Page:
• March 16, 2023
    In this article, we briefly detail what IPFS is and how it works at the user level, before providing up to date statistics about the current usage of IPFS by cybercriminals, especially for hosting phishing content. We will also discuss emerging new cybercrime activities abusing the IPFS protocol and detail how cybercriminals already consider IPFS for their deeds.
  • February 28, 2023
    A look into the cybercriminal gender gap, the status and perceptions on gender profiles in the underground, and the role assumptions have for law enforcement.
  • February 23, 2023
    Our research paper shows how decision-makers that are in a position to affect ransomware at scale – including policy-makers and industry leaders – can use data-science approaches to understand ransomware risk holistically and build cybersecurity strategies that can affect the ransomware ecosystem as a whole.
  • January 05, 2023
    In this report, we examine how these low-level threats have evolved through the years and discuss the three types of low-level threats that affect Windows systems. The categorization of more than 60 of the most noteworthy Windows low-level threats observed in the wild from 2015 to 2022 and where these threats stand in today’s threat landscape are discussed.
  • December 15, 2022
    Our research looks at the potential evolutions and revolutions in the current ransomware landscape based on significant triggers and catalysts. We highlight the specific developments (triggers) that could cause gradual changes (evolutions) before sparking more drastic transformations (revolutions).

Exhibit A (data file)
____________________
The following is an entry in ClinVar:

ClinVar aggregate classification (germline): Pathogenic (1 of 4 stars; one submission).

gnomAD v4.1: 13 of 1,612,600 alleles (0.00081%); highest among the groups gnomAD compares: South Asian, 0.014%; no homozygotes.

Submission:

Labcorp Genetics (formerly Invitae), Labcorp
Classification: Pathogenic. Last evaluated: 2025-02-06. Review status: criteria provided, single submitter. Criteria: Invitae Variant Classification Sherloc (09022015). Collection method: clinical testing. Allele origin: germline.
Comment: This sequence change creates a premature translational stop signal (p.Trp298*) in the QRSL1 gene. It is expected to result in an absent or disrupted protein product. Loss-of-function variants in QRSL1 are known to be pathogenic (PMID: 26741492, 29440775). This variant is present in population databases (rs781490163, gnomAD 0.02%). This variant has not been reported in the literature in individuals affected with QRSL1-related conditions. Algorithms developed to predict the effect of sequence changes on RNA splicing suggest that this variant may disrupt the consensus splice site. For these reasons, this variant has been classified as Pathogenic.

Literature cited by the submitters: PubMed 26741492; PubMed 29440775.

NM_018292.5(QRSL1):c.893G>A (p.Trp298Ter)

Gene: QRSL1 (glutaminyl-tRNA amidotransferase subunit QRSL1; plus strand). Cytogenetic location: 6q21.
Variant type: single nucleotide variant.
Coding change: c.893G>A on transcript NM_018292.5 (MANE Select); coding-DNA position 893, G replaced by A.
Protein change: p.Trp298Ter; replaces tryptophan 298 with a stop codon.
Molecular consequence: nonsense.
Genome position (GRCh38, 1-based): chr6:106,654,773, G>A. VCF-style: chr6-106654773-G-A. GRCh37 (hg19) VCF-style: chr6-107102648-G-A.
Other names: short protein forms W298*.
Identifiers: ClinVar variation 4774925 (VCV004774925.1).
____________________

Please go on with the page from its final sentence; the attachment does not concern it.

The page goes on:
• October 20, 2022
    From articles to hackathons, cybercriminals are resorting to crowdsourcing to find more ways to exploit systems. In this article, we tackle these contests, explore their results, and anticipate their possible impacts on the work of cybersecurity defenders.
  • October 05, 2022
    Remote and hybrid workplaces are now the norm. We highlight some risks and threats to these setups and detail recommendations for organizations to keep their diffused labor pool secure.
  • October 04, 2022
    Our research on APT group Earth Aughisky (aka Taidoor) lists the observed malware, connections, and developments attributed to the group. We also include our insights on the possible implications of changes in the organization's activities for their current and future victims.
  • August 24, 2022
    Cybercriminal groups cannot operate independently. To keep their operations up and running, they need specific services provided by third parties. We investigate one such business that has been integral to the activities of a number of high-profile gangs.